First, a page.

Our feature picture depicts the new Samsung PM800 mSATA 128GB SSD as it sits on top of our new Samsung 9 Series laptop.
A few months ago, we reviewed the Samsung 470 Series 256GB SSD and were the first to identify it as a top tier SSD. The results and review did so well that Samsung as well as other review sites hadn’t a clue.
A flurry of 470 reviews followed and we think history is about to repeat itself.
As with the Samsung 470 Series SSD, we once again find ourself evaluating a solid state drive that has been out for a few months. Although it is new to the Samsung Series 9 laptop we just purchased, a quick internet shows that it started appearing in Dell laptops in January. We dug as deep as we could and couldn’t find a review anywhere on the internet that spoke of the PM800 so we decided to rip the back off of our Series 9, remove the drive, and test it.
The photo displays the Samsung mSATA SSD highlighted with a red rectangle and, as we found out here and here, DO NOT REMOVE THE BACK on your Series 9 as it immediately voids the manufacturers warranty. The Series 9 seems to be amongst the first of the Samsung family where the user cannot upgrade RAM or HDD/SSD themselves. Fortunately for us, the unit shown was the subject of a return not related to this article.
As it stands, the Samsung PM800 mSATA SSD is not available as a consumer release but can be found in the series 9 and other select Samsung laptops as well laptops of other manufacturers. It is available in a 32, 64 and 128GB version and we just received word that there would be a 256GB version of this mSATA SSD out within the year. This capacity in a SSD that is 1/3 the size of a business card and only as high as a twenty-five cent piece is absolutely amazing.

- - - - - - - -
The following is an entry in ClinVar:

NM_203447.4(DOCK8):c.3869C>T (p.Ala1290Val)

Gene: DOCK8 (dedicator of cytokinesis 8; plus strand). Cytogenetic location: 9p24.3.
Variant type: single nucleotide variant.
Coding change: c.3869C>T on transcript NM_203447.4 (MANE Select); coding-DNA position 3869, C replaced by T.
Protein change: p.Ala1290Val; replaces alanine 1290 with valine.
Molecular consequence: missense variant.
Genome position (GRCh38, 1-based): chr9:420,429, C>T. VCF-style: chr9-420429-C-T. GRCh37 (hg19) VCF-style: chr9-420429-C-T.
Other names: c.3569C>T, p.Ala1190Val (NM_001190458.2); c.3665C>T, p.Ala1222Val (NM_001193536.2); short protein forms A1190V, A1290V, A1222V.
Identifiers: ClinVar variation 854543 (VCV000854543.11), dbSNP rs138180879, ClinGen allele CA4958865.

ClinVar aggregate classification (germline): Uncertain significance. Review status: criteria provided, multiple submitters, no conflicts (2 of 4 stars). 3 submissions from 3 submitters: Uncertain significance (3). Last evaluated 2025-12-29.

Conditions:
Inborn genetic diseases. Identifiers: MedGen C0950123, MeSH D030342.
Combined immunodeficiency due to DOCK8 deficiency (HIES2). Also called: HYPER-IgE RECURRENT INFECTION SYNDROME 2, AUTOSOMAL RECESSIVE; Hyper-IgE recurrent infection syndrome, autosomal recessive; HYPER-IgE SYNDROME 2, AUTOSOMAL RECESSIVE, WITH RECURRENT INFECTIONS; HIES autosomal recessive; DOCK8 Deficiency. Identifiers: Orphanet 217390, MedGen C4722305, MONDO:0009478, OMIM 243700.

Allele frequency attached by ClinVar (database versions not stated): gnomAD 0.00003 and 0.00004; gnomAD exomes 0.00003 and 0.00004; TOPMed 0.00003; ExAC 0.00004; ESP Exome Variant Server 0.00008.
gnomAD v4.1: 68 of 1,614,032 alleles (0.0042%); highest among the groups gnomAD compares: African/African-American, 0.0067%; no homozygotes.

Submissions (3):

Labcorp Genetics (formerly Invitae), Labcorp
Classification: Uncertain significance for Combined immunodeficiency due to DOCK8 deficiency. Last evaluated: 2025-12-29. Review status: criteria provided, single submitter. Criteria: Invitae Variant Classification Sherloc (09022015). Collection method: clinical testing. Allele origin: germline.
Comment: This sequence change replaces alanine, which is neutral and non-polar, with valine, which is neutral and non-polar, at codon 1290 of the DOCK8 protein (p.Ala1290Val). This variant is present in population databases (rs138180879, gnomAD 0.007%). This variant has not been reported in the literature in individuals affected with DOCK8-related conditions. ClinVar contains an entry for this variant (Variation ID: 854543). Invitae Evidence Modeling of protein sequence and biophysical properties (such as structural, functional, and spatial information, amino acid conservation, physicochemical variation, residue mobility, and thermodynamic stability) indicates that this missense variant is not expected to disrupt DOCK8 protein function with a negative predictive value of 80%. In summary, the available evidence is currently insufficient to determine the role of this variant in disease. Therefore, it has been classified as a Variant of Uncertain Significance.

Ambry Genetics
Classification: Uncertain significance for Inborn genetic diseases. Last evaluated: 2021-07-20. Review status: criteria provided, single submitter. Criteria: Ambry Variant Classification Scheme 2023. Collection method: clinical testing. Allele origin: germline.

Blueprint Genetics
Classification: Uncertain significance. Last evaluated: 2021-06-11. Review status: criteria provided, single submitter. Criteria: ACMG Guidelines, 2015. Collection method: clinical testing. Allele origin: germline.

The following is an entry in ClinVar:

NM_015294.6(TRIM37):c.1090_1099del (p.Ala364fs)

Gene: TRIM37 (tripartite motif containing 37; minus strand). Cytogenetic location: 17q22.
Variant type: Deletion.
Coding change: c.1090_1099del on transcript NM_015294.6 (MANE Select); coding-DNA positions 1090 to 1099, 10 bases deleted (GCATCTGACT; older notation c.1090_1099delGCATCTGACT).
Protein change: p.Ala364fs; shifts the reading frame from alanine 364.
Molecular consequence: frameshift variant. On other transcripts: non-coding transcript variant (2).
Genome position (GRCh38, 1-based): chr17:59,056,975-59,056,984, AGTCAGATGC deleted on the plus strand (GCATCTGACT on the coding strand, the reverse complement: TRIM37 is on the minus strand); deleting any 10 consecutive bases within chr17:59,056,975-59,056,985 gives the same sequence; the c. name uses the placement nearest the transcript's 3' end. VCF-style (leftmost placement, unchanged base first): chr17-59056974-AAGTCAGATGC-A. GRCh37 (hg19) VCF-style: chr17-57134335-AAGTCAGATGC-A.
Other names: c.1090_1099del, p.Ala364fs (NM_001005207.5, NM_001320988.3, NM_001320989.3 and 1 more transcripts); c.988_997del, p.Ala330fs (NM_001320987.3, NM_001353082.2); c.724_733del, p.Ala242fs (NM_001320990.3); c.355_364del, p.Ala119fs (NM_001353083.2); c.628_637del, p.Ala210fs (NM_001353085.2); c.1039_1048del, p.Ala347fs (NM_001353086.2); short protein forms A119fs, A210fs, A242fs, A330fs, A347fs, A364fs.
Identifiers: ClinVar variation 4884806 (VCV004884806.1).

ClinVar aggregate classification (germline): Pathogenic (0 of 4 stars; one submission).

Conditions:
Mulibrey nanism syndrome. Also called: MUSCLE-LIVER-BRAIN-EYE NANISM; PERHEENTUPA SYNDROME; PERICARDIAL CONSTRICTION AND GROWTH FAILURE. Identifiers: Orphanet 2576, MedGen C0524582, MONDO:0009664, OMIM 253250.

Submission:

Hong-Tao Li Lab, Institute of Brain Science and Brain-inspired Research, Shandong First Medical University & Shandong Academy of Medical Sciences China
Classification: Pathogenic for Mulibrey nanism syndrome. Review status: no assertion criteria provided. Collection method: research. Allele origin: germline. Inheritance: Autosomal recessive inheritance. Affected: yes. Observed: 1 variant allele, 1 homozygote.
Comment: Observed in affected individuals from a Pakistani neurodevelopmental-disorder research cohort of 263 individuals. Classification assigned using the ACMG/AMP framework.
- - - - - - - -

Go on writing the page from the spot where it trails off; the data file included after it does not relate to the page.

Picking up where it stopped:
Samsung has the advantage of being able to create such a drive with totally ‘in house’ components. The controller of the PM800 is a SATA 2.0 Samsung S3C29MAX01 controller which sits beside 2 modules of Samsung K9PFGD8U7M 30nm 32GB NAND flash memory. Combining these with the two other flash modules on the back side of the PCB results in a total of 128GB raw capacity. There is also Samsungs own K4T2G314OE on-board cache below the controller.
We find it interesting that the S3C29MAX01 controller in use is exactly the same controller used in the Samsung 470 Series SSD.
The model number of the drive is MZMPA128HMFU and, as stated above, we will be seeing a 256GB version in the same form factor in the very near future. We might venture to guess that the 256GB version will be one of the first products released that utilize Samsungs new 64Gb toggle DDR 2.0 NAND flash memory.
This new flash is 20nm in size and is capable of an amazing 400Mbps transfer rate which makes its DDR 2.0 chips about three times faster than toggle DDR 1.0 (a 133Mbps interface) or ten times faster than the 40Mbps SDR NAND flash in widespread use today.
This truly opens the door as to what we may be seeing in the Samsung line of solid state drives in the very near future.
Pg1 – Introduction
Pg4 – HDTune Testing